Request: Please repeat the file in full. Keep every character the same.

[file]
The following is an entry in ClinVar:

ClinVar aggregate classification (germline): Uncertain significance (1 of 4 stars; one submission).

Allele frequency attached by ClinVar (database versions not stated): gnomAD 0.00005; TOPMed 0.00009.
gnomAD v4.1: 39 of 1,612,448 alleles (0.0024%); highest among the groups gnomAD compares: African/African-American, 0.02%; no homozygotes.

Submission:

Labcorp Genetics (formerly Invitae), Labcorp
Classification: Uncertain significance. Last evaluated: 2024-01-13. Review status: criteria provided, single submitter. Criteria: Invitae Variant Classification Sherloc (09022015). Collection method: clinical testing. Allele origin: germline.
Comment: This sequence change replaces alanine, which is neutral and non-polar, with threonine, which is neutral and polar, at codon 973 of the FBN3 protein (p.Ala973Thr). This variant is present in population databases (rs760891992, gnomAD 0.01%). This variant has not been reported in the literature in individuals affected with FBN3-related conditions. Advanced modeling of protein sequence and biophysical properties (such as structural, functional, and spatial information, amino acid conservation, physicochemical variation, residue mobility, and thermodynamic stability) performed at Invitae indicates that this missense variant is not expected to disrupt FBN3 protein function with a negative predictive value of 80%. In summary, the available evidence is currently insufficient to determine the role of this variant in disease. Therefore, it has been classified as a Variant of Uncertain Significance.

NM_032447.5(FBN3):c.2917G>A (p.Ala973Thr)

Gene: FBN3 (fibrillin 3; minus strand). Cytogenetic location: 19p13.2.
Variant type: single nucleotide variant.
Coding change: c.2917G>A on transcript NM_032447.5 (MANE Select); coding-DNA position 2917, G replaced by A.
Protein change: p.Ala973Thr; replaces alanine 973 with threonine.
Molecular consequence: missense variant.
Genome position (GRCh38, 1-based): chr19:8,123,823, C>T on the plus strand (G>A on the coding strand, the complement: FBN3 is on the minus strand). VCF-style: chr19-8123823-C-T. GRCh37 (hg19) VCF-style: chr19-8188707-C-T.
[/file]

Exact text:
The following is an entry in ClinVar:

ClinVar aggregate classification (germline): Uncertain significance (1 of 4 stars; one submission).

Allele frequency attached by ClinVar (database versions not stated): gnomAD 0.00005; TOPMed 0.00009.
gnomAD v4.1: 39 of 1,612,448 alleles (0.0024%); highest among the groups gnomAD compares: African/African-American, 0.02%; no homozygotes.

Submission:

Labcorp Genetics (formerly Invitae), Labcorp
Classification: Uncertain significance. Last evaluated: 2024-01-13. Review status: criteria provided, single submitter. Criteria: Invitae Variant Classification Sherloc (09022015). Collection method: clinical testing. Allele origin: germline.
Comment: This sequence change replaces alanine, which is neutral and non-polar, with threonine, which is neutral and polar, at codon 973 of the FBN3 protein (p.Ala973Thr). This variant is present in population databases (rs760891992, gnomAD 0.01%). This variant has not been reported in the literature in individuals affected with FBN3-related conditions. Advanced modeling of protein sequence and biophysical properties (such as structural, functional, and spatial information, amino acid conservation, physicochemical variation, residue mobility, and thermodynamic stability) performed at Invitae indicates that this missense variant is not expected to disrupt FBN3 protein function with a negative predictive value of 80%. In summary, the available evidence is currently insufficient to determine the role of this variant in disease. Therefore, it has been classified as a Variant of Uncertain Significance.

NM_032447.5(FBN3):c.2917G>A (p.Ala973Thr)

Gene: FBN3 (fibrillin 3; minus strand). Cytogenetic location: 19p13.2.
Variant type: single nucleotide variant.
Coding change: c.2917G>A on transcript NM_032447.5 (MANE Select); coding-DNA position 2917, G replaced by A.
Protein change: p.Ala973Thr; replaces alanine 973 with threonine.
Molecular consequence: missense variant.
Genome position (GRCh38, 1-based): chr19:8,123,823, C>T on the plus strand (G>A on the coding strand, the complement: FBN3 is on the minus strand). VCF-style: chr19-8123823-C-T. GRCh37 (hg19) VCF-style: chr19-8188707-C-T.